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Coronavirus: Should nursing homes be for-profit?

Written by Diane Archer

Matthew Goldstein et al. reports for The New York Times that most US nursing homes were losing money pre-pandemic. Not surprisingly, they were not well prepared for the novel coronavirus. The latest data indicates that one in three deaths from COVID-19 are nursing home residents or workers. Should nursing homes be for-profit?

Today, of the more than 15,000 nursing homes, about 70 percent are for-profit according to the Centers for Disease Control and Prevention. The majority of nursing homes are part of chains owned by companies trying to get as much money out of them as possible. In the process, they leave little money for patient care. A Kaiser Family Foundation report on chain nursing homes leads you to want to stay clear of them.

Often chain nursing home owners also own the nursing home real estate, which can be worth more than the nursing home. When they separate the nursing homes from their real estate, the nursing homes have less value and must pay rent. The nursing homes have fewer assets and less money to deliver care. Liabilities for these nursing homes can be twice their assets.

Nursing home owners often also own other companies that are vendors for nursing homes. That way, the owners can generate revenue from the nursing homes for their other businesses. The owners might not leave the nursing homes with enough money to care for their residents properly. The for-profit nursing homes have also been found not to deliver as good quality care as non-profit nursing homes.

A NYU business school report looked at private equity buyouts of nursing homes over 17 years. The researchers found a 2.4 percent decrease in nursing staff time and a 3.6 decrease in quality of care. At one facility, a nursing assistant reported that there can be as few as one certified nursing assistant for every 19 residents.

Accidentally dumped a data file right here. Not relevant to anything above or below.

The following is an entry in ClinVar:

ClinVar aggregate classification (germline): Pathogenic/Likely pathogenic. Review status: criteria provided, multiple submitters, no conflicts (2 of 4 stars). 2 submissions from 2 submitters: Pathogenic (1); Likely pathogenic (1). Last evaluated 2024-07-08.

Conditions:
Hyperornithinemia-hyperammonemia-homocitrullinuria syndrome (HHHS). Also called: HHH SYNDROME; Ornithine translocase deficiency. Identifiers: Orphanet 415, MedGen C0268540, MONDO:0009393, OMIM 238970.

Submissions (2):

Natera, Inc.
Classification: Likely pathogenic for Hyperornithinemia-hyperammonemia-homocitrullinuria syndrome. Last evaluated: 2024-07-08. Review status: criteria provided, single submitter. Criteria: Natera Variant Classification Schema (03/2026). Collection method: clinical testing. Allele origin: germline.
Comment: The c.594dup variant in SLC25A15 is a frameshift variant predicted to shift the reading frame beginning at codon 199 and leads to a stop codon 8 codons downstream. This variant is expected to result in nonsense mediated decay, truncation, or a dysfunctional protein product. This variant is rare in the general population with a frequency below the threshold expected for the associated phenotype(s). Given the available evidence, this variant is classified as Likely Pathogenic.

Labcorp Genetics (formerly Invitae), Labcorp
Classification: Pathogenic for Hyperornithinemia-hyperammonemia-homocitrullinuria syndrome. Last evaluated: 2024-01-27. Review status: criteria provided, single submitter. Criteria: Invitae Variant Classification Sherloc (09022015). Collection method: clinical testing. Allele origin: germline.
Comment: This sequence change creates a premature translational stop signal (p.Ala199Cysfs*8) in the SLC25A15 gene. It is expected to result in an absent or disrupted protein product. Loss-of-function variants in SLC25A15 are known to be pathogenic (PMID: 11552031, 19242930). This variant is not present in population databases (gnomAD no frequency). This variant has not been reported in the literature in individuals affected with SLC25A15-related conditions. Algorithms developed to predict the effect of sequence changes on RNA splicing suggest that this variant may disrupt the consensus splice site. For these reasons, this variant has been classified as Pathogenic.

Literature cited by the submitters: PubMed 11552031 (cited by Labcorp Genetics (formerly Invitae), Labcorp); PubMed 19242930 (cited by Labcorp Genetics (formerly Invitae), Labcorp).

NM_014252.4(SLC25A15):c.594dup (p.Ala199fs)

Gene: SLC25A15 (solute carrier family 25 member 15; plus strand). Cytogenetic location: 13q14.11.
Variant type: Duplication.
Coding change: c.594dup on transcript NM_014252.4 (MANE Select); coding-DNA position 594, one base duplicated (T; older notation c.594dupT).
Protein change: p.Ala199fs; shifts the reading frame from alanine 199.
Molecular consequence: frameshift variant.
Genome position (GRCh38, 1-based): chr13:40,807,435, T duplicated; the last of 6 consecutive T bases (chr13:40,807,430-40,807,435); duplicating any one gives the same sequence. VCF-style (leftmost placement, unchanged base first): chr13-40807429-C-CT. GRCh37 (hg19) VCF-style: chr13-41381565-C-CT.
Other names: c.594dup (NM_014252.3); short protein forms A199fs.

When the coronavirus struck, the for-profit nursing homes tended to be understaffed. And they did not have adequate personal protective equipment. This is likely why there have been so many COVID-19 deaths in nursing facilities. Still, many states are giving nursing homes broad immunity from lawsuits during this pandemic.

If you’re looking to compare nursing homes, Medicare rates nursing homes on nursing home compare based on a five-star system. You should avoid one- and two-star nursing homes. But, you should not assume that four- and five-star nursing homes deliver good quality care. The rating system is a farce; there’s plenty of gaming. Check out the Informed Patient Institute for more information on nursing home ratings as well as information on Pro Publica.

And, if you or someone you love is enrolled in a Medicare Advantage plan and needs nursing home care, beware. People in Medicare Advantage plans are likely to end up in lower-quality nursing homes.

Click on this New York Times link to see the number of COVID-19 deaths at different nursing home facilities.

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